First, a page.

Submitted June 18, 2012

Improper safety & preparedness leads to refuler truck accident

In the spring, about 1998, I was a young specialist in the Army Natl Guard. I was going up to Alaska to do a TDY (Temporary Duty Yonder). I was on Annette Island near Ketchikan. I was assigned to a joint task force to keep a promise to the native tribe that Uncle Sam had made during WWII but had yet to come good on. We were building a road through dense forest from the open ocean side of the island to the mainland side of the island. This would help the tribe get to hospitals more easily and help in their commerce.

There had been many accidents, averaging 2 per week. Some were broken legs from surveying, some were 20 yard dump trucks going off of cliffs. The most noteworthy was the reason I was there.

There was a new private first class that was given the role to manage the fuel supply to the camp. He was supposed to drive a 5 ton refueling truck around the site and manage the refueling of rock-drills, dumps, bulldozers, etc. He was used to driving automatic transmission vehicles from our fleet back home, but all of the vehicles that we were driving here were as old as the promise to the tribe from Uncle Sam. As the young private made his way down one of the steep grades on the road, he made a classic mistake. He rode his brakes all the way down the grade, and by the bottom they were so hot that they had no friction on the break rotors. His last hundred feet of decent down the grade were completely without his breaks and he had a river and curve waiting for him at the bottom.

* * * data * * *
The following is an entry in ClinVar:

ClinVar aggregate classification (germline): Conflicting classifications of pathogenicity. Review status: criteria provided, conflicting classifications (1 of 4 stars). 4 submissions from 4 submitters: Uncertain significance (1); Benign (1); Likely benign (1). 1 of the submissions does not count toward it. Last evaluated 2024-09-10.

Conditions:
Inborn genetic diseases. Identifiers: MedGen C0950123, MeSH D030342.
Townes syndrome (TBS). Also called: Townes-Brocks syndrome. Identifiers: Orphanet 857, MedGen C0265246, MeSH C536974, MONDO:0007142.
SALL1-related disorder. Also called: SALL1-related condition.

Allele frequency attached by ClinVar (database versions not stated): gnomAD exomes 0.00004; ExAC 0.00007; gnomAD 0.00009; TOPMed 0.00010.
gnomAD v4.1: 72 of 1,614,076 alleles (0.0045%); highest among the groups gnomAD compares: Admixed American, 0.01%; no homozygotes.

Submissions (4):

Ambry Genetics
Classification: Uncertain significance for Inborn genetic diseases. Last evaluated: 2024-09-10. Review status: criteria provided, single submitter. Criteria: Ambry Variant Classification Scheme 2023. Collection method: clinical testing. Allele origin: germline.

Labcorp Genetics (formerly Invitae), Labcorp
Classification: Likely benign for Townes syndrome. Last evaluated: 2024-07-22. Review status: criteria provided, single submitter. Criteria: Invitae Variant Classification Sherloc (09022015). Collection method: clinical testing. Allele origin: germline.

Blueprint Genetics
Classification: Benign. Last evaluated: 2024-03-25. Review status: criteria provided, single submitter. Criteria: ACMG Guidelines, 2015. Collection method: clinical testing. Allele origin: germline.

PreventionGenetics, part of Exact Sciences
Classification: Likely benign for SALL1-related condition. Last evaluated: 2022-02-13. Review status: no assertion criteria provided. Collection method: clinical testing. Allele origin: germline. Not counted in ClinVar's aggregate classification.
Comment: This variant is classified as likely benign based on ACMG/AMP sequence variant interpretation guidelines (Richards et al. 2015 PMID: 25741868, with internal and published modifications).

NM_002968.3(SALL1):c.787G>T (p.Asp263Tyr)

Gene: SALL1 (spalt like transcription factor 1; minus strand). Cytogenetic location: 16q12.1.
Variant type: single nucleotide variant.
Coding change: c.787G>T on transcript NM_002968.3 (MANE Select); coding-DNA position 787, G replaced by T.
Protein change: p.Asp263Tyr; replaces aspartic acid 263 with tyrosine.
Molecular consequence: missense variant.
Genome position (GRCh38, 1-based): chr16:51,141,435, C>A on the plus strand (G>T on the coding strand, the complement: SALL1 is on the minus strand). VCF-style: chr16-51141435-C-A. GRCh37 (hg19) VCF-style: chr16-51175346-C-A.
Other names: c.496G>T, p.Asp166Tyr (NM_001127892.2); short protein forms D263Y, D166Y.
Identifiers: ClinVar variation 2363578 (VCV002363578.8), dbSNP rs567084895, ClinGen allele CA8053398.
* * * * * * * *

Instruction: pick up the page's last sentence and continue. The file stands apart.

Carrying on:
He plunged into the river and his refueler overturned, spilling 500 gallons of diesel fuel into the river just 2 weeks before the salmon runs.

This is why I was brought up there was to take over this operation.

As I assumed my new role, I noticed that even with all of these accidents, safety was still quite lax in the camp. Safety chains on trucks and trailers were left off. When the camp safety officer was questioned he was very ambiguous as to why this was the case.

I would have many officers that out ranked me come to my refueling station and have lit cigarettes in their mouths. I was being fought by my chain of command and by the camp chain of command about these issues and was being told that I was being to picky. I was finally assigned an escort, Sergeant Carter. He told me that he could put his cigarette out in a cup of diesel, and that I was just being ignorant about the regulations of a 50 foot distance from open flames and fuel.